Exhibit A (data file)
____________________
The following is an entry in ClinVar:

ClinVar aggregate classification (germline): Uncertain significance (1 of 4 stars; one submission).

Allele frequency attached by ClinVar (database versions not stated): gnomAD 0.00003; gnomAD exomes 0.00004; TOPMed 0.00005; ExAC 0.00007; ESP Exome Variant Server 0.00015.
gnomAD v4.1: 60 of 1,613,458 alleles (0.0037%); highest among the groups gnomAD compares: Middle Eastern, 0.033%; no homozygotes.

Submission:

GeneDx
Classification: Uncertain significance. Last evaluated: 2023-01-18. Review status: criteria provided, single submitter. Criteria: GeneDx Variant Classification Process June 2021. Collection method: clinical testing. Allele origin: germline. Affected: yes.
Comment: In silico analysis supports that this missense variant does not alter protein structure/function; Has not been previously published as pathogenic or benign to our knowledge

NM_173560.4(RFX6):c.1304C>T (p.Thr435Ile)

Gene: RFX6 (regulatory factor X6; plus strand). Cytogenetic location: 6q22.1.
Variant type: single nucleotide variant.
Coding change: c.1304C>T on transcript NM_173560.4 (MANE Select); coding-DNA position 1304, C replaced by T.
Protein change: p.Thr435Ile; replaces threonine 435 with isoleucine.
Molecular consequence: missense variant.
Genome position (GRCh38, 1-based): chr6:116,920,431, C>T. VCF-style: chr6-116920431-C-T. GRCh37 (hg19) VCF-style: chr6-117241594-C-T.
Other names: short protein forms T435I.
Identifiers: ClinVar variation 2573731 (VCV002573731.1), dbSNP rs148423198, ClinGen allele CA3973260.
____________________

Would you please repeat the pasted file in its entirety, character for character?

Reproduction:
The following is an entry in ClinVar:

ClinVar aggregate classification (germline): Uncertain significance (1 of 4 stars; one submission).

Allele frequency attached by ClinVar (database versions not stated): gnomAD 0.00003; gnomAD exomes 0.00004; TOPMed 0.00005; ExAC 0.00007; ESP Exome Variant Server 0.00015.
gnomAD v4.1: 60 of 1,613,458 alleles (0.0037%); highest among the groups gnomAD compares: Middle Eastern, 0.033%; no homozygotes.

Submission:

GeneDx
Classification: Uncertain significance. Last evaluated: 2023-01-18. Review status: criteria provided, single submitter. Criteria: GeneDx Variant Classification Process June 2021. Collection method: clinical testing. Allele origin: germline. Affected: yes.
Comment: In silico analysis supports that this missense variant does not alter protein structure/function; Has not been previously published as pathogenic or benign to our knowledge

NM_173560.4(RFX6):c.1304C>T (p.Thr435Ile)

Gene: RFX6 (regulatory factor X6; plus strand). Cytogenetic location: 6q22.1.
Variant type: single nucleotide variant.
Coding change: c.1304C>T on transcript NM_173560.4 (MANE Select); coding-DNA position 1304, C replaced by T.
Protein change: p.Thr435Ile; replaces threonine 435 with isoleucine.
Molecular consequence: missense variant.
Genome position (GRCh38, 1-based): chr6:116,920,431, C>T. VCF-style: chr6-116920431-C-T. GRCh37 (hg19) VCF-style: chr6-117241594-C-T.
Other names: short protein forms T435I.
Identifiers: ClinVar variation 2573731 (VCV002573731.1), dbSNP rs148423198, ClinGen allele CA3973260.